Atlassian Jobs in San Francisco, CA

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3 days ago

Growth Product Analyst – new

Atlassian San Francisco, CA

Would you love to learn why Users act and Products grow? Do you have the niggling suspicion that some deeper analysis of products and their features… Atlassian


4 days ago

Senior QA Engineer

Atlassian San Francisco, CA

At Atlassian we've reinvented QA. You can read how, here. We've moved beyond testing to become the quality problem-solving team. We always… Atlassian


25 days ago

Head of Customer Success

Atlassian San Francisco, CA

We are looking for a passionate leader to define, build and grow the customer success capabilities of Atlassian which will focus on helping customers… Atlassian


26 days ago

Site Reliability Engineer

Atlassian San Francisco, CA

Love staying ahead of the growth curve and experimenting with new software and environments? Get on board as an Atlassian Site Reliability Engineer… Atlassian


Atlassian Reviews

4.0
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Atlassian Co-Founders Scott Farquhar & Mike Cannon-Brookes
Scott Farquhar & Mike Cannon-Brookes
17 Ratings
  • Helpful (12)

    What a joke

    • Work/Life Balance
    • Culture & Values
    • Career Opportunities
    • Comp & Benefits
    • Senior Management
    Former Employee - Senior Designer in San Francisco, CA
    Former Employee - Senior Designer in San Francisco, CA
    Doesn't Recommend
    Negative Outlook
    Disapproves of CEO

    I worked at Atlassian full-time (More than a year)

    Pros

    Atlassian offers a lot of perks. Free lunches, beers on tap, pool tables and game nights. They offer nearly-free health, vision, and dental insurance. They have a swanky, open floor plan San Francisco office and there’s a lot of opportunities to travel to other offices or speak at conferences in other countries. There’s some genuinely good natured and hard working people there. They drive you really hard and you will become better in your field but be warned...

    Cons

    To start, there's very little training into the vast, internal structure or options for outside training. There is a ton of in-speak, acronyms, and politics to understand to be effective. Managers tend to focus on improving your weak points instead of bolstering your strengths. Decisions are made via waterfall and handed down from the executive layer with little regard to the impact those decisions have on the end user. If you have a bad relationship with your manager don't expect much help or mediation. When I asked who to talk to about being mismanaged and verbally abused I was told that I shouldn't bring it up and just power through until the manager in question moved on to harass another employee. There's an underlying current of gossip and politics and the "Open Company" part of their values is totally [inaccurate]. The Culture: Everyone plays second fiddle to the Sydney office. There are more promotions and raises in the Sydney office. Diversity is a joke, a literal joke. The head of HR has a staff of beautiful, young, blond women and has an office deemed the "Man Cave". The open office arrangement makes for a lot of distractions. Whether it’s dogs barking, the beer bikes, or a mariachi band (I swear to God that happened) they don’t seem to want to promote a productive environment. The office is located a block from the San Francisco County Jail and a park with one of the few public bathrooms in SoMa. There’s a lot of homeless harassment, human waste and crime you have to consider when coming to/from the office. If you drive in, they don't reimburse you for parking. The tools: Atlassians “dogfood” all their own software which is cool in theory. Most of the software is groaning under it’s own infrastructure and poor IT and is very buggy since you’re seeing a development version and not production software. Somedays the inferior system you’re forced to use crashes for half a day and you have to work over the evening to make up for it. They don’t like email. Expect 90% of your communications to happen through their instant messaging app (also inferior) which will undoubtedly lead to miscommunications within your team. Their future: I expect to see a lot of employees leaving and cashing out their stock after they IPO. There's a lot of poor business decisions being made right now to try and boost the share price and with little regard to the customers who support them. That's bad business.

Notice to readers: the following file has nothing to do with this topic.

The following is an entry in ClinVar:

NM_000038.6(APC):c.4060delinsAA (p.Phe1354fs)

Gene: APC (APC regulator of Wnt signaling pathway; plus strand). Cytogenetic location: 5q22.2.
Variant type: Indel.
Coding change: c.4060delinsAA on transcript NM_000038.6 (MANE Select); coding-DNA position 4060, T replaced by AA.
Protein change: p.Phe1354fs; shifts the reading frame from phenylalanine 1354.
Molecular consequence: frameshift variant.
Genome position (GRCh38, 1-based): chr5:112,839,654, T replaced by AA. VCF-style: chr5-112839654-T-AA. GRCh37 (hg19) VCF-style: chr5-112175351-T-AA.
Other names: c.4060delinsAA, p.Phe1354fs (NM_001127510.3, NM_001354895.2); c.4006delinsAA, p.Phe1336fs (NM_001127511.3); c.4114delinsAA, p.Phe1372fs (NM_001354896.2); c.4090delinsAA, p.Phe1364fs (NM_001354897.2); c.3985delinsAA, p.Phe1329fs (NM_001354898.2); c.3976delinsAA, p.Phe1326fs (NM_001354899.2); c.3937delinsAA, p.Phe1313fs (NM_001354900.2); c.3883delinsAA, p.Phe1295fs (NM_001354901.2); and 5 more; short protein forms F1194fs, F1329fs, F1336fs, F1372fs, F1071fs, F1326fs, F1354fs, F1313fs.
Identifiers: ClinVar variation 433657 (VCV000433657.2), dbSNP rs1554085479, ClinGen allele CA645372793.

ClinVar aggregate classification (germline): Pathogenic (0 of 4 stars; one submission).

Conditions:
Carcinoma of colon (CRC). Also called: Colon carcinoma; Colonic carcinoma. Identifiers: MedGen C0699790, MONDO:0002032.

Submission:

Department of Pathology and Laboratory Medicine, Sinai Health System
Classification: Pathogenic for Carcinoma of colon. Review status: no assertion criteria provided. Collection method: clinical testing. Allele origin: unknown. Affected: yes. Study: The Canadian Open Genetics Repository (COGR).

Advice to Management

    Lighten up. Atlassian isn’t the pinnacle of technology you think it is. Your flagship software only gets by on it’s rapidly-depleting reputation and the atrocious performance issues coupled with feature bloat are starting to show. You’ve moved all your eggs into a basket that’ll never be better than 2nd place and is completely uninventive/uninteresting to employees, customers and investors alike. Good on ya mates! San Francisco employees want better work on stronger products, not more perks for you to hid behind. Letting the board of directors decide what you should build is an obvious bad decision but I guess the two “genius” founders are well aware of that by now. Mike and Scott are not the right executive leadership. It's clear to a lot of people that the company has outgrown them. Promote your employees best qualities don’t nitpick their shortcomings. You hired them because they offer you something your teams need that they don’t have, why discard that so quickly? Take a good hard look at your department directors and middle managers. A few bad managers equates to hundreds of unhappy employees. Have a better ways for your employees to speak out, anonymously, about their work environment and actually listen to them.


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